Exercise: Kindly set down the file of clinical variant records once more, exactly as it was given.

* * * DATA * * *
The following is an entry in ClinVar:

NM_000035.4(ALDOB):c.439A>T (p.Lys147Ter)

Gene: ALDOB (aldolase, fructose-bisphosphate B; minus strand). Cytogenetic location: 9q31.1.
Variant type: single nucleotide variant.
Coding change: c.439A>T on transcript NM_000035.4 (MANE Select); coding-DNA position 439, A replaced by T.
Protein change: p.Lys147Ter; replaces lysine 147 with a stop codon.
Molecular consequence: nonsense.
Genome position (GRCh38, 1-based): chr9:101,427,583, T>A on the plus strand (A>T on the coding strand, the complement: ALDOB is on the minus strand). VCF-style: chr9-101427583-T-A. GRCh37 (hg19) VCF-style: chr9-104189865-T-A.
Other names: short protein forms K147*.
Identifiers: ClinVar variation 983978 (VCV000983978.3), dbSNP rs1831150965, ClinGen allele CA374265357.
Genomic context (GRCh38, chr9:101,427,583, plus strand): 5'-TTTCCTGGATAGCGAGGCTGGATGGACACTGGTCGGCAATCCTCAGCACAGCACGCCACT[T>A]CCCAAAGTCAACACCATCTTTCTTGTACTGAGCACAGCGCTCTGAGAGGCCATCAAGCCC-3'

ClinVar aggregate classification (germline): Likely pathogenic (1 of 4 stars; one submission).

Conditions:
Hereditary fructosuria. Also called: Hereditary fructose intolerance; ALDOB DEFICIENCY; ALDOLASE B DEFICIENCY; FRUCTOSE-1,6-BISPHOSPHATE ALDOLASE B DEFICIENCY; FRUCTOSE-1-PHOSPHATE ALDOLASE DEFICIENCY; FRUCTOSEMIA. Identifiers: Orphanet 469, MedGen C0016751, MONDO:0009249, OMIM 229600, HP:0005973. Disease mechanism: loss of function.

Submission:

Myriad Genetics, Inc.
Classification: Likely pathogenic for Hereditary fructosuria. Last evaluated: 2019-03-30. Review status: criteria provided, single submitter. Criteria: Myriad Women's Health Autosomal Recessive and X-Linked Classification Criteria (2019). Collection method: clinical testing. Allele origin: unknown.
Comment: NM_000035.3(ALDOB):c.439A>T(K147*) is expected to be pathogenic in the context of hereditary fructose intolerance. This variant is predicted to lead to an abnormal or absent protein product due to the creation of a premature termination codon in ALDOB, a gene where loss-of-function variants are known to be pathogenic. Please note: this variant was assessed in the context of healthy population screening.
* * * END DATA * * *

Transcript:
The following is an entry in ClinVar:

NM_000035.4(ALDOB):c.439A>T (p.Lys147Ter)

Gene: ALDOB (aldolase, fructose-bisphosphate B; minus strand). Cytogenetic location: 9q31.1.
Variant type: single nucleotide variant.
Coding change: c.439A>T on transcript NM_000035.4 (MANE Select); coding-DNA position 439, A replaced by T.
Protein change: p.Lys147Ter; replaces lysine 147 with a stop codon.
Molecular consequence: nonsense.
Genome position (GRCh38, 1-based): chr9:101,427,583, T>A on the plus strand (A>T on the coding strand, the complement: ALDOB is on the minus strand). VCF-style: chr9-101427583-T-A. GRCh37 (hg19) VCF-style: chr9-104189865-T-A.
Other names: short protein forms K147*.
Identifiers: ClinVar variation 983978 (VCV000983978.3), dbSNP rs1831150965, ClinGen allele CA374265357.
Genomic context (GRCh38, chr9:101,427,583, plus strand): 5'-TTTCCTGGATAGCGAGGCTGGATGGACACTGGTCGGCAATCCTCAGCACAGCACGCCACT[T>A]CCCAAAGTCAACACCATCTTTCTTGTACTGAGCACAGCGCTCTGAGAGGCCATCAAGCCC-3'

ClinVar aggregate classification (germline): Likely pathogenic (1 of 4 stars; one submission).

Conditions:
Hereditary fructosuria. Also called: Hereditary fructose intolerance; ALDOB DEFICIENCY; ALDOLASE B DEFICIENCY; FRUCTOSE-1,6-BISPHOSPHATE ALDOLASE B DEFICIENCY; FRUCTOSE-1-PHOSPHATE ALDOLASE DEFICIENCY; FRUCTOSEMIA. Identifiers: Orphanet 469, MedGen C0016751, MONDO:0009249, OMIM 229600, HP:0005973. Disease mechanism: loss of function.

Submission:

Myriad Genetics, Inc.
Classification: Likely pathogenic for Hereditary fructosuria. Last evaluated: 2019-03-30. Review status: criteria provided, single submitter. Criteria: Myriad Women's Health Autosomal Recessive and X-Linked Classification Criteria (2019). Collection method: clinical testing. Allele origin: unknown.
Comment: NM_000035.3(ALDOB):c.439A>T(K147*) is expected to be pathogenic in the context of hereditary fructose intolerance. This variant is predicted to lead to an abnormal or absent protein product due to the creation of a premature termination codon in ALDOB, a gene where loss-of-function variants are known to be pathogenic. Please note: this variant was assessed in the context of healthy population screening.